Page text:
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March 2010 | Volume 9 Issue 2   


Housing in Hawaii: Making Kauhale Affordable
Working AND Living in a Colorado Resort Town
Converting Stalled Developments Into Affordable Housing in New York City

Housing in Hawaii: Making Kauhale Affordable

The state of Hawaii is one of the most popular vacation destinations in our nation. While tourism plays a major part in the state's economy, it's also cited as one of the main reasons for a high cost of living and housing. Homes, or Kauhale in the native language, remain unaffordable for many full-time residents. Census data reveals that, from 2000 to 2008, median home prices in the state more than doubled from $272,700 to $548,700 respectively. In 2008, 46.8 percent of homeowners in the state were paying over 30 percent of their income toward housing costs, a figure above the national average of 37.3 percent of homeowners whose monthly housing costs exceed the 30-percent-of-income threshold. In this article, we take a brief look at Hawaii's response to increasing housing affordability for its residents.

Affordable Housing Regulatory Barriers Task Force

A view of the Hawaii State Capitol Building.In 2007, Hawaii Governor Linda Lingle established the Affordable Housing Regulatory Barriers Task Force to identify existing regulatory impediments and provide solutions to eliminate or minimize any such barriers to affordable housing development. The task force, comprised of representatives from the state and county government, business leaders, developers, architects, and nonprofit service providers, submitted its findings and recommendations to the state legislature in 2009. Presented below are some of the legislative initiatives stemming from these recommendations.

Expand Eligibility for Exemptions and Expedited Review

A current statute in Hawaii, Section 201H-38, exempts residential projects from some zoning and land use requirements to encourage more rapid and increased affordable housing production. To be eligible for this exemption, at least half of the project’s housing units must be set aside for low-income households. Preliminary evidence demonstrates that providing this incentive is having a positive impact on affordable housing development. However, the task force strongly recommended expanding the requirement to encourage more set asides for affordable units. These changes are set to take place if pending legislation, State Bill 901, is approved by the General Assembly. If the bill passes, projects not previously eligible for the exemption, including mixed-use projects and infrastructure projects associated with housing, would now qualify. According to the bill, at least 20 percent of the residential units within a mixed-use project must be affordable to households with incomes at or below 140 percent of the median income.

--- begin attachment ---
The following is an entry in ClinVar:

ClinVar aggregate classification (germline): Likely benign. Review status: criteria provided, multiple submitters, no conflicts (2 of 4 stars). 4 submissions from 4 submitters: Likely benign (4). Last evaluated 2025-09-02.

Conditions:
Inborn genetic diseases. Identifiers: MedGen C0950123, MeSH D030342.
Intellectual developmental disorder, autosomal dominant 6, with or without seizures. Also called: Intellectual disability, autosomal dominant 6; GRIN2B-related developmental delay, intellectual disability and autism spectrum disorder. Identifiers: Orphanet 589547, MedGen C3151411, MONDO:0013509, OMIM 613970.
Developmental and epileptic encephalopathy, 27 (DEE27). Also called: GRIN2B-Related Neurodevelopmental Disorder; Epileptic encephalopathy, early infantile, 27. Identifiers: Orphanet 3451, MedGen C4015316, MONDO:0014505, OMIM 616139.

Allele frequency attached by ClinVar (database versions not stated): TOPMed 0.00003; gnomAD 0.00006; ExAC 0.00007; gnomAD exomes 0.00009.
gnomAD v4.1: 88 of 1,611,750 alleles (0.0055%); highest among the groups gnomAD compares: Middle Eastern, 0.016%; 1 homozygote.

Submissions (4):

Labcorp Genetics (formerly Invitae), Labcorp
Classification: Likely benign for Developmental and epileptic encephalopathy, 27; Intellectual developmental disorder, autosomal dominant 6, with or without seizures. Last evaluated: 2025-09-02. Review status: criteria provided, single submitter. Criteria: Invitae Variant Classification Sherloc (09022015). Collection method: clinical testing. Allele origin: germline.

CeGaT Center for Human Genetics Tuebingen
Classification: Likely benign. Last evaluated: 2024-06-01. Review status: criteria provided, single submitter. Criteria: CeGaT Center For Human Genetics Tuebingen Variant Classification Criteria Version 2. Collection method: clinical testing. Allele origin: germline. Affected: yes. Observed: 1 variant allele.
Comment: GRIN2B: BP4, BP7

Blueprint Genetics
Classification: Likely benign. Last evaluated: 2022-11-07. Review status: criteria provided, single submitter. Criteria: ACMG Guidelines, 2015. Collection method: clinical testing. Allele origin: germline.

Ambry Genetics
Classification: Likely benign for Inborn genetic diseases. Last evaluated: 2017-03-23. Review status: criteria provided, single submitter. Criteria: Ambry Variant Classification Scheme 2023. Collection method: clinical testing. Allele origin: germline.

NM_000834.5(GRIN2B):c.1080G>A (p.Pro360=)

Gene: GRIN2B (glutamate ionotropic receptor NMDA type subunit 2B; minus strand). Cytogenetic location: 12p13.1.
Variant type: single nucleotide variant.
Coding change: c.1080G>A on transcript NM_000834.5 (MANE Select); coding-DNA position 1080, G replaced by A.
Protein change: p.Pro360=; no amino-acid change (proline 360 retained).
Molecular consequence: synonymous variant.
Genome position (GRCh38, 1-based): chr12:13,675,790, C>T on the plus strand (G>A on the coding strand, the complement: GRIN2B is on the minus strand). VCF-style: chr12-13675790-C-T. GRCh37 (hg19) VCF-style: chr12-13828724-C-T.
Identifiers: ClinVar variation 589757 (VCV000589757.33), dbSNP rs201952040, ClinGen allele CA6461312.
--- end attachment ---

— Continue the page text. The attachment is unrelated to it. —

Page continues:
Reduce Permitting Delays

Hawaii currently has a process in place to fast-track affordable housing project proposals but does not have a similarly accelerated process for the next step in development: obtaining building permits. To reduce lengthy processing times, the task force recommended establishing a time limit for permit approvals. State Bill 902 was introduced in 2009 to accomplish this task and is currently pending before the 2010 State Legislature. The bill requires state and county agencies to approve any ministerial permits (nondiscretionary permits that require issuance from an administrator if the applicant meets certain criteria) within 45 days.

Affordable Housing Receiving Zones

Another task force recommendation involves creating affordable housing receiving zones. To promote affordable housing development, counties will identify proposed growth areas in their general plans and designate these areas as "receiving zones." Affordable housing projects in the receiving zones will be eligible for incentives, such as reduction or waiver of various permit and development fees, reduced parking requirements, priority permit review, design flexibility, site flexibility, and density bonuses. Legislation authorizing counties to establish affordable housing receiving zones — State Bill 908 — is being considered by the state legislature. The proposed bill would allow a housing project of 15 or more units located within an approved receiving zone to be eligible for developer incentives if at least 20 percent of the units are affordable to low- and moderate-income households earning no more than 140 percent of the area median income.


Hawaii has made significant strides toward identifying and overcoming regulatory barriers to affordable housing development. One such step was to establish the Affordable Housing Regulatory Barriers Task Force, which is proving to be a force for policy change in the state. Some of the task force recommendations have already made the shift to policy and legislative initiatives. Governor Lingle's timely response in the creation of the task force, the group's efforts that translated into policy recommendations, and the legislative body's quick response to these suggestions is a model for other states to follow in making Kauhale affordable and accessible to all.


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